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Moved On: Kareem Abdul-Jabbar: Bruce Lee Was My Friend, and Tarantino's Movie Disrespects Him 8:08 AM PDT 8/16/2019 by Kareem Abdul-Jabbar Alamy Stock Photo Kareem Abdul-Jabbar and Bruce Lee during the filming of 1978's 'Game of Death.' solacekames: 8:08 AM PDT 8/16/2019 by Kareem Abdul-JabbarThe NBA great and Hollywood Reporter columnist, a friend of the late martial arts star, believes the filmmaker was sloppy, somewhat racist and shirked his responsibility to basic truth in ‘Once Upon a Time in Hollywood.’Remember that time Dr. Martin Luther King Jr. kidney-punched a waiter for serving soggy croutons in his tomato soup? How about the time the Dalai Lama got wasted and spray-painted “Karma Is a Beach” on the Tibetan ambassador’s limo? Probably not, since they never happened. But they could happen if a filmmaker decides to write those scenes into his or her movie. And, even though we know the movie is fiction, those scenes will live on in our shared cultural conscience as impressions of those real people, thereby corrupting our memory of them built on their real-life actions.That’s why filmmakers have a responsibility when playing with people’s perceptions of admired historic people to maintain a basic truth about the content of their character. Quentin Tarantino’s portrayal of Bruce Lee in Once Upon a Time in Hollywood does not live up to this standard. Of course, Tarantino has the artistic right to portray Bruce any way he wants. But to do so in such a sloppy and somewhat racist way is a failure both as an artist and as a human being.This controversy has left me torn. Tarantino is one of my favorite filmmakers because he is so bold, uncompromising and unpredictable. There’s a giddy energy in his movies of someone who loves movies and wants you to love them, too. I attend each Tarantino film as if it were an event, knowing that his distillation of the ’60s and ’70s action movies will be much more entertaining than a simple homage. That’s what makes the Bruce Lee scenes so disappointing, not so much on a factual basis, but as a lapse of cultural awareness.Bruce Lee was my friend and teacher. That doesn’t give him a free pass for how he’s portrayed in movies. But it does give me some insight into the man. I first met Bruce when I was a student at UCLA looking to continue my martial arts studies, which I started in New York City. We quickly developed a friendship as well as a student-teacher relationship. He taught me the discipline and spirituality of martial arts, which was greatly responsible for me being able to play competitively in the NBA for 20 years with very few injuries.During our years of friendship, he spoke passionately about how frustrated he was with the stereotypical representation of Asians in film and TV. The only roles were for inscrutable villains or bowing servants. In Have Gun - Will Travel, Paladin’s faithful Chinese servant goes by the insulting name of “Hey Boy” (Kam Tong). He was replaced in season four by a female character referred to as “Hey Girl” (Lisa Lu). Asian men were portrayed as sexless accessories to a scene, while the women were subservient. This was how African-American men and women were generally portrayed until the advent of Sidney Poitier and blaxploitation films. Bruce was dedicated to changing the dismissive image of Asians through his acting, writing and promotion of Jeet Kune Do, his interpretation of martial arts.That’s why it disturbs me that Tarantino chose to portray Bruce in such a one-dimensional way. The John Wayne machismo attitude of Cliff (Brad Pitt), an aging stuntman who defeats the arrogant, uppity Chinese guy harks back to the very stereotypes Bruce was trying to dismantle. Of course the blond, white beefcake American can beat your fancy Asian chopsocky dude because that foreign crap doesn’t fly here.I might even go along with the skewered version of Bruce if that wasn’t the only significant scene with him, if we’d also seen a glimpse of his other traits, of his struggle to be taken seriously in Hollywood. Alas, he was just another Hey Boy prop to the scene. The scene is complicated by being presented as a flashback, but in a way that could suggest the stuntman’s memory is cartoonishly biased in his favor. Equally disturbing is the unresolved shadow that Cliff may have killed his wife with a spear gun because she nagged him. Classic Cliff. Is Cliff more heroic because he also doesn’t put up with outspoken women?I was in public with Bruce several times when some random jerk would loudly challenge Bruce to a fight. He always politely declined and moved on. First rule of Bruce’s fight club was don’t fight — unless there is no other option. He felt no need to prove himself. He knew who he was and that the real fight wasn’t on the mat, it was on the screen in creating opportunities for Asians to be seen as more than grinning stereotypes. Unfortunately, Once Upon a Time in Hollywood prefers the good old ways.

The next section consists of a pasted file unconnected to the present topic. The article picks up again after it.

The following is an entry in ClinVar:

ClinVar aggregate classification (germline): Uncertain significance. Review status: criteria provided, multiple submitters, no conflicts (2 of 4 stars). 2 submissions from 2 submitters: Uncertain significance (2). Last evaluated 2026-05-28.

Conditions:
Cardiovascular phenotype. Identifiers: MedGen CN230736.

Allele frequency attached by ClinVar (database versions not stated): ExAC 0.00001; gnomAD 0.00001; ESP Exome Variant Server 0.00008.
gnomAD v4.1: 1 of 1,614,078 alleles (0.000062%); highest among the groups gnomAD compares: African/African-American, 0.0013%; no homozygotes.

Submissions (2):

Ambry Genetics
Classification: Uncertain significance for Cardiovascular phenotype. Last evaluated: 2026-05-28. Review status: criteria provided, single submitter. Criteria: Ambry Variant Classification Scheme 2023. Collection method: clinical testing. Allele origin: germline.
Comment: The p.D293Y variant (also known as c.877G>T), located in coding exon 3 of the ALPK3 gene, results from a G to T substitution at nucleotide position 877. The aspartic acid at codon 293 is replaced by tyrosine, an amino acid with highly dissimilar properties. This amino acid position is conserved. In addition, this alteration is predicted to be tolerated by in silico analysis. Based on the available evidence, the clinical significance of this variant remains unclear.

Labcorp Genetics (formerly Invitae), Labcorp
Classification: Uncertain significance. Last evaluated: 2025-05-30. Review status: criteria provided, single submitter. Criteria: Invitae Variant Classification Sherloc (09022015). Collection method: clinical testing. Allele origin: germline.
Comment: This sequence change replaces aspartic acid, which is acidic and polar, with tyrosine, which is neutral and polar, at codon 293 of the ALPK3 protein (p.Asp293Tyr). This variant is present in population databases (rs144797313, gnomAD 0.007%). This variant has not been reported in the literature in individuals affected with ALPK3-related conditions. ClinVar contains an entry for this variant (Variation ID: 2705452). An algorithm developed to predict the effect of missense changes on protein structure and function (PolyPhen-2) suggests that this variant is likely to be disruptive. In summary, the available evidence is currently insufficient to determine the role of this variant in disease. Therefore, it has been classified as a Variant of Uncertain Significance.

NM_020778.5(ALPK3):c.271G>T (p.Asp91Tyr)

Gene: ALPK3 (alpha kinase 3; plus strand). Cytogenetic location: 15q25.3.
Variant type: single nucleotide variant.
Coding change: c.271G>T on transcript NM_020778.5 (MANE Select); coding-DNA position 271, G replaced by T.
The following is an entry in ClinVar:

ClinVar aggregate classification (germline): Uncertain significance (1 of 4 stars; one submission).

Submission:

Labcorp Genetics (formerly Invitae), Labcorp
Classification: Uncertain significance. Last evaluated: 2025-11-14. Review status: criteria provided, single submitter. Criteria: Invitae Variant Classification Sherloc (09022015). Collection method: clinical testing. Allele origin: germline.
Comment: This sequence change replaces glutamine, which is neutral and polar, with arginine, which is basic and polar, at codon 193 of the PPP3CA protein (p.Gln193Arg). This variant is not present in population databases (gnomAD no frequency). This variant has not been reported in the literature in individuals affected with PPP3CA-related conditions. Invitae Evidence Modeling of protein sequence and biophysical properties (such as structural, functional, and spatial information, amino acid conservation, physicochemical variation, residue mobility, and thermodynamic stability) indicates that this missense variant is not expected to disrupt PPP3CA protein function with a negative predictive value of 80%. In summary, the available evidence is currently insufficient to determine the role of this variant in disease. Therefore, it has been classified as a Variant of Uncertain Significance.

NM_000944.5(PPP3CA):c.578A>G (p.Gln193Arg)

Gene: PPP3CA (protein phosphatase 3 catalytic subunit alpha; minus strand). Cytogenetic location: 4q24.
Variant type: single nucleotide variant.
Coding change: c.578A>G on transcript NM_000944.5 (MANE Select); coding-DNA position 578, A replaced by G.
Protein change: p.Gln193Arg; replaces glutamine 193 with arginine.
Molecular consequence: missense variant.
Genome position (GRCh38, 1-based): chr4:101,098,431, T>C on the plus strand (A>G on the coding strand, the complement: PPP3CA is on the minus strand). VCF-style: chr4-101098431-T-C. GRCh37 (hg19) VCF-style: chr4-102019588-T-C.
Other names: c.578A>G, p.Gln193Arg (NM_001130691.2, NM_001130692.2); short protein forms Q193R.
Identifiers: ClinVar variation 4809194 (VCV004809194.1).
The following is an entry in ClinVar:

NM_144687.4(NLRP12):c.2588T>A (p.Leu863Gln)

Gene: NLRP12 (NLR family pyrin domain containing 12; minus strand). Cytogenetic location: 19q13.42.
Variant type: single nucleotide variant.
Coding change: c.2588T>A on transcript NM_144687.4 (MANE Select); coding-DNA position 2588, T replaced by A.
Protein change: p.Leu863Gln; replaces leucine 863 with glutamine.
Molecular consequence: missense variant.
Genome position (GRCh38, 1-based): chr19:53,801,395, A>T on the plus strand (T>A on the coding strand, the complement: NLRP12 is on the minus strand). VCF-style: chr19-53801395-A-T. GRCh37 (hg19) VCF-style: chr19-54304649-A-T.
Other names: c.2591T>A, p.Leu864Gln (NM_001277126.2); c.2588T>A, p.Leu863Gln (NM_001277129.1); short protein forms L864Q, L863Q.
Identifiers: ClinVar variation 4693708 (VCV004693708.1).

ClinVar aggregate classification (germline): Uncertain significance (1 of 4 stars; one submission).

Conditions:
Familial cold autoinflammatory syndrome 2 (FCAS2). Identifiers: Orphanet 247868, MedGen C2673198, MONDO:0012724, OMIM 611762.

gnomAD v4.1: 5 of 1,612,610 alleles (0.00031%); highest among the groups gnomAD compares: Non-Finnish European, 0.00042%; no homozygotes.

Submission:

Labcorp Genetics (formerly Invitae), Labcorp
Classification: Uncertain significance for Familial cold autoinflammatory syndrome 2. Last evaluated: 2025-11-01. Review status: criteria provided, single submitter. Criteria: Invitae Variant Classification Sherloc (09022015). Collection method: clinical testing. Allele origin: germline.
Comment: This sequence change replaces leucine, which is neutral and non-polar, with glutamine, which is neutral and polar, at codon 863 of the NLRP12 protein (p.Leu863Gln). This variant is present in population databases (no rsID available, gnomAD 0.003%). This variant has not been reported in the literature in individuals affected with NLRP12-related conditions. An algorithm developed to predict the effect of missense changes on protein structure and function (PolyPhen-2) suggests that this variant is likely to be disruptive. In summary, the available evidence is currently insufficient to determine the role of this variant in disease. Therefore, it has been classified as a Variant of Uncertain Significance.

Moved On: Kareem Abdul-Jabbar: Bruce
 Lee Was My Friend, and
 Tarantino's Movie Disrespects
 Him
 8:08 AM PDT 8/16/2019 by Kareem Abdul-Jabbar
 Alamy Stock Photo
 Kareem Abdul-Jabbar and Bruce Lee during the filming of 1978's 'Game of Death.'
solacekames: